According to the researchers, the findings offer a promising opportunity for developing new drugs to treat the underlying causes of Parkinson's disease and related neurodegenerative disorders.
The research team, which included Howard Hughes Medical Institute investigators Susan L. Lindquist and Nancy M. Bonini, published their findings on June 22, 2006, in Science Express, which provides electronic publication of selected Science papers in advance of print. Lindquist is at the Whitehead Institute for Biomedical Research and Bonini is at the University of Pennsylvania. Antony Cooper of the University of Missouri-Kansas City and Aaron Gitler, who is in Lindquist's laboratory, were co-lead authors on the paper. Other co-authors were from Purdue University, the University of Alabama, Medical College of Georgia and New York University.
The researchers' began their experiments seeking to clarify the role of the protein alpha-synuclein in Parkinson's disease. It had long been known that abnormalities in alpha-synuclein could cause a lethal buildup of the protein in neurons. Researchers also knew that accumulation of alpha-synuclein caused neurodegeneration in animal models of Parkinson's disease, but little was known about alpha-synuclein's normal cellular function or how it contributed to disease. One major problem facing researchers, Lindquist said, was that alpha-synuclein accumulation causes a range of abnormalities, and it was not possible to sort out which were causes and which were effects in Parkinson's disease pathology.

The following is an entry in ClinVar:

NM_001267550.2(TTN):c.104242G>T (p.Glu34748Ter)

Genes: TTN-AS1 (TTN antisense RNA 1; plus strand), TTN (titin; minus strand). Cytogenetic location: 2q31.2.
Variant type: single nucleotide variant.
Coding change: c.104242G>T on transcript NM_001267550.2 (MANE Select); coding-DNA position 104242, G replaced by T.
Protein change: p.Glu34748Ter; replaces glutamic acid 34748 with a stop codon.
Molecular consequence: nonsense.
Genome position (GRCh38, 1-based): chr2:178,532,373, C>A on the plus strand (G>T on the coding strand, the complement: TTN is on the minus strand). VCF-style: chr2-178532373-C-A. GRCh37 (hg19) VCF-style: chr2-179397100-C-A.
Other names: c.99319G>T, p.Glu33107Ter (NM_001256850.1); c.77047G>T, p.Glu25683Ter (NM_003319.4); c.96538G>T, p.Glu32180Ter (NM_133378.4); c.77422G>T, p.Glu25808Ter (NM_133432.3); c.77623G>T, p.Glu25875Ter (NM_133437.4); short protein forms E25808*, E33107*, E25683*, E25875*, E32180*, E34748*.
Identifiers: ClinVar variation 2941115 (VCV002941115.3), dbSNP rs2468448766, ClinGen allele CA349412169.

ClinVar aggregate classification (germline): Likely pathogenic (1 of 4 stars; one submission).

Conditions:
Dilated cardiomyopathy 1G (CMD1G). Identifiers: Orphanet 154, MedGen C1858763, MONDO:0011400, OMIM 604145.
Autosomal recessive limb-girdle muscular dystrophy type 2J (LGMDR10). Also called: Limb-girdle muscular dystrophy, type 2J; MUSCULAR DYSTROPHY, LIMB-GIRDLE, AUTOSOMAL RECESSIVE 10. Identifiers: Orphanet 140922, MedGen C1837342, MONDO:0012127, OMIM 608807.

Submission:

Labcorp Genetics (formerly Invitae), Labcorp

However, Lindquist's team developed a technique to switch on overproduction of alpha-synuclein in yeast, so they cou
Contact: Jim Keeley
Howard Hughes Medical Institute